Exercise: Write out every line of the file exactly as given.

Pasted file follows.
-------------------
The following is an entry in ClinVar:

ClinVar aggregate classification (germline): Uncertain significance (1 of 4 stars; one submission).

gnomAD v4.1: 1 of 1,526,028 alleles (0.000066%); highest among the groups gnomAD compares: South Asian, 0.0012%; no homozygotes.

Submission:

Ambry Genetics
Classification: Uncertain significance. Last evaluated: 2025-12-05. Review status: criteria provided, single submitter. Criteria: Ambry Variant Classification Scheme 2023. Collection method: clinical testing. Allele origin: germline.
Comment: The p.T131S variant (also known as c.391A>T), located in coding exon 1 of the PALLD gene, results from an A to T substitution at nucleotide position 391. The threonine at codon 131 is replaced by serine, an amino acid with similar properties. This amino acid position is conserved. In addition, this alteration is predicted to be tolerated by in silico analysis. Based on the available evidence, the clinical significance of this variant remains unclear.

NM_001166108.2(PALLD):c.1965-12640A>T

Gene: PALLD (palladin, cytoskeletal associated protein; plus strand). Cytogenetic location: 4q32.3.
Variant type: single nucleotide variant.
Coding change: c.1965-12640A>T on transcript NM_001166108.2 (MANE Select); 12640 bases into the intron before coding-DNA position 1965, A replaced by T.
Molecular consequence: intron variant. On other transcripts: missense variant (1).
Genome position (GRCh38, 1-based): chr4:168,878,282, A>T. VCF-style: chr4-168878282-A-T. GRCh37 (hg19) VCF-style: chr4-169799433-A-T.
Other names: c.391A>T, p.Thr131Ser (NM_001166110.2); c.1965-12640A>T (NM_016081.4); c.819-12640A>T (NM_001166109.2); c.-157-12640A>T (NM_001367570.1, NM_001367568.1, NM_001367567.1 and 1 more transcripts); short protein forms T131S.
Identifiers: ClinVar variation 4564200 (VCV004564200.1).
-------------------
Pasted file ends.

The following is an entry in ClinVar:

ClinVar aggregate classification (germline): Uncertain significance (1 of 4 stars; one submission).

gnomAD v4.1: 1 of 1,526,028 alleles (0.000066%); highest among the groups gnomAD compares: South Asian, 0.0012%; no homozygotes.

Submission:

Ambry Genetics
Classification: Uncertain significance. Last evaluated: 2025-12-05. Review status: criteria provided, single submitter. Criteria: Ambry Variant Classification Scheme 2023. Collection method: clinical testing. Allele origin: germline.
Comment: The p.T131S variant (also known as c.391A>T), located in coding exon 1 of the PALLD gene, results from an A to T substitution at nucleotide position 391. The threonine at codon 131 is replaced by serine, an amino acid with similar properties. This amino acid position is conserved. In addition, this alteration is predicted to be tolerated by in silico analysis. Based on the available evidence, the clinical significance of this variant remains unclear.

NM_001166108.2(PALLD):c.1965-12640A>T

Gene: PALLD (palladin, cytoskeletal associated protein; plus strand). Cytogenetic location: 4q32.3.
Variant type: single nucleotide variant.
Coding change: c.1965-12640A>T on transcript NM_001166108.2 (MANE Select); 12640 bases into the intron before coding-DNA position 1965, A replaced by T.
Molecular consequence: intron variant. On other transcripts: missense variant (1).
Genome position (GRCh38, 1-based): chr4:168,878,282, A>T. VCF-style: chr4-168878282-A-T. GRCh37 (hg19) VCF-style: chr4-169799433-A-T.
Other names: c.391A>T, p.Thr131Ser (NM_001166110.2); c.1965-12640A>T (NM_016081.4); c.819-12640A>T (NM_001166109.2); c.-157-12640A>T (NM_001367570.1, NM_001367568.1, NM_001367567.1 and 1 more transcripts); short protein forms T131S.
Identifiers: ClinVar variation 4564200 (VCV004564200.1).